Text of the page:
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Lawmakers call for reforms to speed delivery of disaster relief funds

Dec. 4, 2012 - 05:41PM   |  
By ANDY MEDICI   |   Comments
Shown is a view of Seaside Heights, N.J., on Oct. 31 after Hurricane Sandy devastated parts of the East Coast. Lawmakers on Tuesday praised the Federal Emergency Management Agency's response to the superstorm but said more could be done to help those affected.
Shown is a view of Seaside Heights, N.J., on Oct. 31 after Hurricane Sandy devastated parts of the East Coast. Lawmakers on Tuesday praised the Federal Emergency Management Agency's response to the superstorm but said more could be done to help those affected. (AFP)

Lawmakers on Tuesday praised the Federal Emergency Management Agency’s response to superstorm Sandy but said more could be done to help those affected.

Congress should reform the often tangled and long process of distributing relief funds, Rep. John Mica, R-Fla., said at a hearing of the House Transportation and Infrastructure Committee, which he chairs.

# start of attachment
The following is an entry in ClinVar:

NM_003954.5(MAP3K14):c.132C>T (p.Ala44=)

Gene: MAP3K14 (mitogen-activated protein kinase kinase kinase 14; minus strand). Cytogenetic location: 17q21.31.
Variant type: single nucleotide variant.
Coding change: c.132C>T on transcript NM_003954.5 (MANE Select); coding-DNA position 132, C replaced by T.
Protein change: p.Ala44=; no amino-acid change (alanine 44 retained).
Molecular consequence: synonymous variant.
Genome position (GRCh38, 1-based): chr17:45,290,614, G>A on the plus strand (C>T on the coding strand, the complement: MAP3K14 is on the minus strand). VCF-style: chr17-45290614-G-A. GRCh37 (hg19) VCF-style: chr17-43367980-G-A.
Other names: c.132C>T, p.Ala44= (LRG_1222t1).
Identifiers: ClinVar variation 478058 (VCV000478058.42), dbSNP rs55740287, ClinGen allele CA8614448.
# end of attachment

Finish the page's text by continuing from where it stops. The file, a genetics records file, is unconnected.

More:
He pushed for the Senate to pass the 2012 FEMA Reauthorization Act, which passed the House on Sept. 19.

The legislation would give FEMA more flexibility to finance rebuilding projects and would establish a pilot program giving FEMA new authority to offer grants to remove debris and collect income from debris recycling, Mica said.

Rep. Nick Rahall, D-W.Va., said the legislation is needed because it allows FEMA to update its rules to issue disaster assistance to individuals and families sooner. He said it has been five weeks since West Virginians first requested FEMA assistance in Sandy’s aftermath, which he said is too long to wait for help.

“Clearly Sandy is yet another reminder that such updates are very much needed in order to ensure more timely and responsive assistance,” Rahall said.

FEMA Administrator Craig Fugate said the agency had obligated nearly $2 billion in the aftermath of Sandy. He said the agency would run out of money in its Disaster Relief Fund in early spring because of remaining funding requirements from Sandy and other natural disasters and would need supplemental funding to continue its recovery operations after that.

Fugate also praised the House-passed reauthorization bill for granting federally recognized Indian tribes the right to petition FEMA for disaster declarations in the aftermath of natural disasters and to receive funding for recovery projects. Currently only states and local governments can request disaster declarations.

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